When I started taking programming seriously I thought I wasn't interested in web development so I focused on getting productive with C and Rust and dabbling in Haskell - but rather quickly discovered that things are different now then they were in 2004 when I first tackled a website. The web is a whole new platform and it's ridiculous to avoid it outright. You cannot beat the portability it offers.
This kicked off a largely fruitless chain of hipster tech. I built little prototypes in ClojureScript's Reagent, Re-Frame, and Om. I built a few Elm toys. I tried PureScript's Halogen and Pux. I tried
bucklescript-tea and ReasonReact. I built an app in
yew taught me about React before I'd ever looked at any React code. I even spent a ridiculous about of time messing around with GHCJS to write my frontend code in Haskell - my poor old 2011 ThinkPad deserves a medal for that week.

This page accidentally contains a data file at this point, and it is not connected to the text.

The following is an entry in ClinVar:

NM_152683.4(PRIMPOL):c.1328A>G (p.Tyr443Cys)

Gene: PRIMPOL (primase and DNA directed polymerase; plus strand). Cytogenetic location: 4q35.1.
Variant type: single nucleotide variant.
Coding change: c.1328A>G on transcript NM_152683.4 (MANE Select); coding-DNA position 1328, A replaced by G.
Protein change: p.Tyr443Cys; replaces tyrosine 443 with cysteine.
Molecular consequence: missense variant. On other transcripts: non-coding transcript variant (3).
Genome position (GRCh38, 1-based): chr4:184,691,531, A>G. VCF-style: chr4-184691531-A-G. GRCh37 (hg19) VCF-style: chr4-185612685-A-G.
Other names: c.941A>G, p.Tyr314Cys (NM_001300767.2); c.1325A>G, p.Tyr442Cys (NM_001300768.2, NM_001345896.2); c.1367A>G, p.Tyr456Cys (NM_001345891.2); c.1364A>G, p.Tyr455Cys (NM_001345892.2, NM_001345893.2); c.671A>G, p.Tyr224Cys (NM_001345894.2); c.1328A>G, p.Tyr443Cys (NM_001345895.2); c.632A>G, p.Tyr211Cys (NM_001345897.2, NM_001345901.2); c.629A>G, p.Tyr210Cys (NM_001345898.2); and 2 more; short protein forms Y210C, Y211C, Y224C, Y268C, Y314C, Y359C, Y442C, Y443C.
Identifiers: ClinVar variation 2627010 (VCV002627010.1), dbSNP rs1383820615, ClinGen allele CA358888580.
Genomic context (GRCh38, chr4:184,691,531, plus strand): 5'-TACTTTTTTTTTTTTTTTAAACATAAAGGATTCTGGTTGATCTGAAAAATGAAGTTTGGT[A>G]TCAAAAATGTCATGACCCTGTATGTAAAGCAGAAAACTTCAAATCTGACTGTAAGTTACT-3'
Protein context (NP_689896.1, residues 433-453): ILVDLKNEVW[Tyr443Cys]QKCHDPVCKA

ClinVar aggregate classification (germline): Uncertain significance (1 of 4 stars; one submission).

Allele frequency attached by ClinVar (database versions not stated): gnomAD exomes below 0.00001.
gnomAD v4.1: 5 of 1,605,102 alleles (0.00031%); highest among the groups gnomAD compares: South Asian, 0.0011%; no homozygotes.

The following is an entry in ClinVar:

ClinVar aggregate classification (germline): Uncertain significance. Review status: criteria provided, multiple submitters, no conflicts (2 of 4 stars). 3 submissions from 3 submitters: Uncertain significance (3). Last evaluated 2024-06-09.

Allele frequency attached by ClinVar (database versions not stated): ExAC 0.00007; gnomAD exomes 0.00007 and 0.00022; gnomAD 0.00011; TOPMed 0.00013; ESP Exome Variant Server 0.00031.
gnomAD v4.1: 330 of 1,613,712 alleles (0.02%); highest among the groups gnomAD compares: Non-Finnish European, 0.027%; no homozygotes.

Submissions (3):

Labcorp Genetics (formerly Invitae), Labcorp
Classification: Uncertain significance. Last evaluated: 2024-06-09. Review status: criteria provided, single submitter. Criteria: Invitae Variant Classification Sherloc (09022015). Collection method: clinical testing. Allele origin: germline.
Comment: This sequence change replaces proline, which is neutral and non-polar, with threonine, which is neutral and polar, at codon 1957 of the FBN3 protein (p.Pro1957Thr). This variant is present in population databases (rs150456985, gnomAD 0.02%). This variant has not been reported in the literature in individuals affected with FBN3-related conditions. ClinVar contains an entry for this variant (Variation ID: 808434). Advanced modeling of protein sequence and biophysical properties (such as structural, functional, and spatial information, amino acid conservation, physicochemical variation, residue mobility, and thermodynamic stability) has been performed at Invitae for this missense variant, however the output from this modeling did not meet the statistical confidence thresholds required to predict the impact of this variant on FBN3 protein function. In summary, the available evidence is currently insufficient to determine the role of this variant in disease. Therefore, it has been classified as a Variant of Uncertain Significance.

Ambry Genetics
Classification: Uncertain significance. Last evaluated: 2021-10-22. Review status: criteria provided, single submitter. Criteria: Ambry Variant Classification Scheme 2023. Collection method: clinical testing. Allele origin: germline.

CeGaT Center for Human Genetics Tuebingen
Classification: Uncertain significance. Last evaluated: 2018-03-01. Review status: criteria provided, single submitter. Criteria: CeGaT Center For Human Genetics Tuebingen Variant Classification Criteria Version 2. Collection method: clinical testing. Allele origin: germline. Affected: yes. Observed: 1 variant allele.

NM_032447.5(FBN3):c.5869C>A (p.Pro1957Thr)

However, I'm still having trouble giving up my types. My favorite of the above menagerie was Re-Frame except for the lack of types. Clojure is a joy to write but a pain to debug - I still spent the vast majority of my development time tracking down stupid errors at runtime that I'm used to having caught for me, or sifting through opaque Java stacktraces with very little relevant info. Part of me thinks this is a lack of experience with dynamic languages - almost everything I've used has been typed and compiled, with the sole exception of Clojure. Which suggests I should invest more time in learning how not to do that.
Is this disingenuous? I'd love to hear what people who already know and use these technologies think. Comfort-zone-wise I'm completely content to continue using TypeScript on my personal projects, and it seems more and more that it's being adopted by larger companies and frameworks. If that's holding me back, though, I should start learning JS proper now!